Tyeb Mehta

Tyeb Mehta— Progressive Artists’ Group

Tyeb Mehta was an Indian painter, sculptor, and filmmaker. He was part of the Progressive Artists’ Group and a man who embraced modernism, post-impressionist colors, cubism, and expressionism instead of nationalist art of Bengal School of Art. One of his most noted painting is the triptych Celebration which was sold in Christie’s auction in 2002 for Rs 15 million. It helped in booming the Indian art market.

Tyeb Mehta working on a canvas

Early & personal life

He was born on 26 July 1925 in Kapadvanj, Kheda in Gujarat. At the age of 22, during the partition riots of 1947 in Mumbai, he witnessed a man being stoned to death by a mob, it made a long-lasting impact on his work leading to the disturbing depiction of subjects in his paintings.

Initially, He had worked as a film editor in a cinema laboratory at Famous Studios in Mumbai. Later on, he completed his diploma from Sir J.J. School of Art in the year 1952. After that, he became a part of the Progressive Artists’ Group.  

Mehta spent most of his life in Mumbai. He is survived by his wife, Sakina, their son, Yusuf, and a daughter.


He left India for London in 1959, where he worked and lived for 5 years. In 1968, he was awarded John D. Rockefeller 3rd Fund, and he visited New York City. During his time in London, his style was influenced by Francis Bacon but when he was in New York his works were characterized as minimalism.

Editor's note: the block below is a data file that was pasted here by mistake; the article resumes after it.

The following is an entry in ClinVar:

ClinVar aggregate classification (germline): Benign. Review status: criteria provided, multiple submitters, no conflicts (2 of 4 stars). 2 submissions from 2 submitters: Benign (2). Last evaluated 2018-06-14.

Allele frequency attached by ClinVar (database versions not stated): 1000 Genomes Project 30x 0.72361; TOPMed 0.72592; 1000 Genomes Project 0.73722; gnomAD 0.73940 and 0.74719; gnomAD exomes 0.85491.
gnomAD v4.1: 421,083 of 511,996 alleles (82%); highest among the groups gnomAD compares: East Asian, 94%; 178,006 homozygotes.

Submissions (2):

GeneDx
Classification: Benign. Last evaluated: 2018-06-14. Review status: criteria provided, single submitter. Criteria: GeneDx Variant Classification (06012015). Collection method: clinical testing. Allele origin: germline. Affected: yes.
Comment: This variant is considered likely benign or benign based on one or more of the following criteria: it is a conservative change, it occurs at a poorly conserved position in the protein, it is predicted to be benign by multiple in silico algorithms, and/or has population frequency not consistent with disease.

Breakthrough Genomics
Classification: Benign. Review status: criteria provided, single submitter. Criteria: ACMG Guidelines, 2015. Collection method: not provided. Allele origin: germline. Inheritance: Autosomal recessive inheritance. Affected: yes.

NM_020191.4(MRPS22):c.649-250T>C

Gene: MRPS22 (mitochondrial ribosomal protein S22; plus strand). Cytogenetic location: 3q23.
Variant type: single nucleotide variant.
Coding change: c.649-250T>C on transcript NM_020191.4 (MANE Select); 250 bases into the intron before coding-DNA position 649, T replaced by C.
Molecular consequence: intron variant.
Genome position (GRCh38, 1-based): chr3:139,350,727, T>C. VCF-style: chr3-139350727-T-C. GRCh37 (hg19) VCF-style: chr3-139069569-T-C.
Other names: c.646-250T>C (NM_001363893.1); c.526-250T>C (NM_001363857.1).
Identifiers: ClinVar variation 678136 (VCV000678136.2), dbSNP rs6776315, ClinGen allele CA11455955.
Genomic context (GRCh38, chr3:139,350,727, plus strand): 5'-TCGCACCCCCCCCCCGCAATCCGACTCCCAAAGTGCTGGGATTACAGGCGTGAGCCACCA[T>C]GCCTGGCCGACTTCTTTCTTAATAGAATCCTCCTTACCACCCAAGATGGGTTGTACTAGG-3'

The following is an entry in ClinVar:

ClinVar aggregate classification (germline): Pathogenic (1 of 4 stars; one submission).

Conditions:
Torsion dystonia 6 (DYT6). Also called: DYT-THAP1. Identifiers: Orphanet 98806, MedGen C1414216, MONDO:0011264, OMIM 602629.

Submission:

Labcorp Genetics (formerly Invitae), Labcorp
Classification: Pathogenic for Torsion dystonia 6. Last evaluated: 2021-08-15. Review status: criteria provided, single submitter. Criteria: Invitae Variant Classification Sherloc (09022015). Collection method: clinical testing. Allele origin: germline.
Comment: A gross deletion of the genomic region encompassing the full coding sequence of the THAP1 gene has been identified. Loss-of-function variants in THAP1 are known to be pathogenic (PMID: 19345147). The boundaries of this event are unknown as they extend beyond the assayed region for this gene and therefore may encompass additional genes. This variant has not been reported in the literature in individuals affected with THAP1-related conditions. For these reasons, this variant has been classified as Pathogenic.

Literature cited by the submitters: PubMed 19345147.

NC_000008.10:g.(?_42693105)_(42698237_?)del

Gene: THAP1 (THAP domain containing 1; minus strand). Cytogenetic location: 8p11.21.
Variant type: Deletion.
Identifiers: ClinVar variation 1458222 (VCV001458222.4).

He made a three-minute short film Koodal (meeting place) in 1970 and won the film fare critic award. Between 1984-1985, he remained an Artist-in-Residence in Santiniketan and returned to Mumbai with a significant change in his art style.

Common themes of his works were trussed bulls, rickshaw pullers, and diagonal series. Later on, he added Falling figures made in 1991, based on his early life experience of the 1947 partition and riot. He also added many Hindu mythological figures into his works.  

One of his paintings Kali sold for 10 million Indian rupees in 2005 in Saffronart’s online auction. His painting Mahishasura was sold for $1.584 million. In 2008, one of his paintings was sold for $2 million. In Dec. 2005, his painting Gesture was sold for 31 million Indian rupees to Ranjit Malkani. That made it the highest price ever paid by an Indian for a work of Indian contemporary art at auction in India at the time.


  1. John D. Rockefeller 3rd Fund in 1968.
  2. Gold medal for paintings at the first Triennial in New Delhi in 1968.
  3.  In 1974 the Prix Nationale at the International Festival of Painting in Cagnes-sur-Mer, France.
  4.  Kalidas Samman, by the Madhya Pradesh Government, in 1988.
  5. Dayawati Modi Foundation Award for Art, Culture, and Education in 2005.
  6. Padma Bhushan in 2007





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